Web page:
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Critically Examine The Main Theory Of Power

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Introduction

Critically Examine The Main Theory Of Power A broad distinction can be made between two types of power: 1. Authority is power that is accepted as legitimate - e.g. the power of Parliament to pass laws in a society where citizens accept the political system. 2. Coercion is based upon the imposition of power using force, or the threat of force, against people who do not accept it as legitimate. Weber defines power as the ability of people to get their own way despite the opposition of others. He distinguishes three different types of authority: 1. Charismatic authority is based upon what are believed to be the special qualities of an individual. 2. Traditional authority is based upon a belief in the rightness of accepted customs. 3. Rational-legal authority is based upon the acceptance of an impersonal set of rules, e.g. an exam system or a legal system. These are ideal types (idealised, pure forms of authority) which in reality will tend to be mixed together. Lukes (1974) provides an alternative, radical view of power. He sees Weber's views as being largely based upon decision making (the first face of power). The second face is non-decision making, where some issues are prevented from reaching the point where decisions are made. The third face power is ideological power, where people are persuaded to accept the exercise of power over them even when it is against their interests - e.g. women accepting patriarchal power. ...read more.

Middle

* Lions achieve power through incisive action and the use of force. * Foxes rule by cunning. Elites tend to circulate, with lions being replaced by foxes, and foxes then being replaced by lions, and so on. Pareto can be criticised for simply assuming that elites are superior to the mass, ignoring the importance of wealth, and so on. Modern elite theories offer more plausible views. C.Wright Mills in the 1950s in the USA argued that there were power elite which had power through holding key positions (command posts) in three institutions: 1. Major corporations 2. The military 3. The federal government The three elites were connected through intermarriage, movement of individuals between elites, a similar educational background and membership of the same prestige clubs. As a unified group they were able to exercise power over a divided and passive mass of the population who took little interest in most political issues. Marxists argue that elite theory neglects the importance of economic power as opposed to the power based on positions held. * Like Elite theory, Marxist theories see power as concentrated in the hands of a minority. * Unlike elite theory, they see it as concentrated in the hands of a ruling class which derives its power from ownership of the means of production. Marx and Engels argued that the ruling class used their power to exploit subordinate classes. * It was in the interests of the subject classes to overthrow ruling-class power, but the ruling class used the superstructure to try to prevent this. ...read more.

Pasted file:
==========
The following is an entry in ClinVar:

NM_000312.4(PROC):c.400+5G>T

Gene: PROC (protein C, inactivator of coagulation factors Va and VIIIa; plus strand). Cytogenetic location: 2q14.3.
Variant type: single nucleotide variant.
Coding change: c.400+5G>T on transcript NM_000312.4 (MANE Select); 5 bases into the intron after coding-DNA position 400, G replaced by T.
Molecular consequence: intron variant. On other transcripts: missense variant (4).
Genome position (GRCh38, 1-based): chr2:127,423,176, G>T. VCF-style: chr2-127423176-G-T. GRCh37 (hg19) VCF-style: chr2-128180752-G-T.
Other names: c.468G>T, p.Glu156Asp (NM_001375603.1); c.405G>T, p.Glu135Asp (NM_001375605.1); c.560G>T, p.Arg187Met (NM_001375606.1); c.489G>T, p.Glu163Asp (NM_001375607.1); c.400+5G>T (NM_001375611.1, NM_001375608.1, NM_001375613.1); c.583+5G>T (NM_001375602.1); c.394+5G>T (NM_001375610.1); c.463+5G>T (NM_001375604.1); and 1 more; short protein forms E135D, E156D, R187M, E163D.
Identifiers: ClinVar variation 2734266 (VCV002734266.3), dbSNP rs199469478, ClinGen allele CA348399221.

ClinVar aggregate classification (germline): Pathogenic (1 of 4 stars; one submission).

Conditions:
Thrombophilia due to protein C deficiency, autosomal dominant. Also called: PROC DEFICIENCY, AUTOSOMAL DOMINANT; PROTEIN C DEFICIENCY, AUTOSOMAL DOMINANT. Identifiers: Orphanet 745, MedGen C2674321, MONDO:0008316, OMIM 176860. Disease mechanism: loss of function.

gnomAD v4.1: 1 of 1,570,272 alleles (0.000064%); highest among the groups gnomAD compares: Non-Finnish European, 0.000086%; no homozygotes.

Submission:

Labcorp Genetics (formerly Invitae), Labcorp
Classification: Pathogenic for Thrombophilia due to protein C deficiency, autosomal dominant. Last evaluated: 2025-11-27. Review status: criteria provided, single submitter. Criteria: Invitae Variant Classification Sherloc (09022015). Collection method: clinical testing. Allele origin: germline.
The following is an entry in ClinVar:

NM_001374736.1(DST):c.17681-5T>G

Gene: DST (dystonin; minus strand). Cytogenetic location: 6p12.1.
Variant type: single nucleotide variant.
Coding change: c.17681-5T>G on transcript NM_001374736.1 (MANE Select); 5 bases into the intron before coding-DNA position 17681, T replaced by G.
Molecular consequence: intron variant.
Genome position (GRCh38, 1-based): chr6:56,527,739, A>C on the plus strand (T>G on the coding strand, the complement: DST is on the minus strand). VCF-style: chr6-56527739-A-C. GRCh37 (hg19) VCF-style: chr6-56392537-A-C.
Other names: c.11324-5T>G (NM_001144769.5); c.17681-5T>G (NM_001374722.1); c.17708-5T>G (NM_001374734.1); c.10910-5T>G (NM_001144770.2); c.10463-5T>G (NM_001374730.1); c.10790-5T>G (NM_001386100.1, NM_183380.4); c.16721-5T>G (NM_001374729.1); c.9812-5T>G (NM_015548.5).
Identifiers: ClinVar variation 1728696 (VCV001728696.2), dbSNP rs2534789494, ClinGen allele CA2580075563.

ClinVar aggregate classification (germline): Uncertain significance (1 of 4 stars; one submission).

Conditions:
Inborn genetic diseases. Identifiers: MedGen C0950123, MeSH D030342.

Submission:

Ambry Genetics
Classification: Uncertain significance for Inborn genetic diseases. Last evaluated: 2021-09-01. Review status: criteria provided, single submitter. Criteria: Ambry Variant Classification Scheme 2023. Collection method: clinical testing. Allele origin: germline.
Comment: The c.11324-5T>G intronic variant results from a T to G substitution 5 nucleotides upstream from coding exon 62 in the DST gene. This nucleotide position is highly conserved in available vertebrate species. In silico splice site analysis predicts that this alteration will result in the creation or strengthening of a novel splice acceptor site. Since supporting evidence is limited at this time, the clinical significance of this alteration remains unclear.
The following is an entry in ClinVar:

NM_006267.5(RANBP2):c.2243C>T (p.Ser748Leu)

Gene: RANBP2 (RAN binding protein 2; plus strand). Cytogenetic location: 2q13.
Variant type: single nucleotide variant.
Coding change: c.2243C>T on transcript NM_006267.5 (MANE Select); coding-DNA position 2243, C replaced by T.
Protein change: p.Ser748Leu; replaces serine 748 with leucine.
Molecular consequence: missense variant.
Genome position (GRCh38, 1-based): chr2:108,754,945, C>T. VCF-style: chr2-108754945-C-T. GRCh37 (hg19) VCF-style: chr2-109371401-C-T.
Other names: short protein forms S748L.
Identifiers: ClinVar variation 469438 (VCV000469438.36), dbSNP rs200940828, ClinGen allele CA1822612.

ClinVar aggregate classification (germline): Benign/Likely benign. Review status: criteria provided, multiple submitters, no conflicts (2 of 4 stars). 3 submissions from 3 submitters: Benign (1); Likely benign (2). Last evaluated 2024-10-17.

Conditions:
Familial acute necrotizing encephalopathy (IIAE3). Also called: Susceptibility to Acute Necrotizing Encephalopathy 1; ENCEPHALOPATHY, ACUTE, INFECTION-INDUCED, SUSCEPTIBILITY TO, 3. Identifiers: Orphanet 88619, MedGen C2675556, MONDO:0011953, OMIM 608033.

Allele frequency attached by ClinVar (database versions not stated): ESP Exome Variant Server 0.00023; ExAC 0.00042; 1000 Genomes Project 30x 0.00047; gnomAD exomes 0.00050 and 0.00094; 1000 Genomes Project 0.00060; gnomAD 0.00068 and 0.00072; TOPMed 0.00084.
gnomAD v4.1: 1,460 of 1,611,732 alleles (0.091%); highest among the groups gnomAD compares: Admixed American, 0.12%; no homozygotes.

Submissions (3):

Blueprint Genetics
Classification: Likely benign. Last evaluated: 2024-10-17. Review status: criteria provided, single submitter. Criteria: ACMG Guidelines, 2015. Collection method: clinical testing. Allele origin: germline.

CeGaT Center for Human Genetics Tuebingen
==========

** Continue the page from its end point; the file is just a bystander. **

Conclusion

at work) tended to make people radical, whereas the ideology promoted by the ruling class tended to make them more conservative. * Control over ideas was an important in maintaining or overthrowing ruling class hegemony as was control over the economy. * Many individuals are critical of the power of the rich. * Groups such as trade unions have some genuine power to change government policy. * To maintain hegemony, governments have to make some real concessions to the working class, and they have to try to incorporate class factions (e.g. the petty bourgeoisie) outside the ruling class. Neo-Marxist views avoid the mistake of seeing wealth as the only source of power. However, they provide a clearly theory about the nature of power and do not clearly explain which non-economic factors sometimes take on more importance. All the previous theories can be seen as society-centred: they examine the way in which society shapes the actions of the state. State centred theories see the state as an independent actor, able to exercise power in its own right and pursue its own interests. Skocpol (1985) argues that states have considerable autonomy, and their primary aim may be to increase their own power. They have administrative control over territory, the ability to raise taxes and the ability to recruit talented people to work for them. States such as the communist regimes in China and Russia, and the Napoleonic regime in France, demonstrate the considerable power that states can possess. Critics argue that such approaches may exaggerate state power. They also point out that some supposedly society-centred approaches recognise that the state has some independent power. Chirag Patel - 1 - ...read more.

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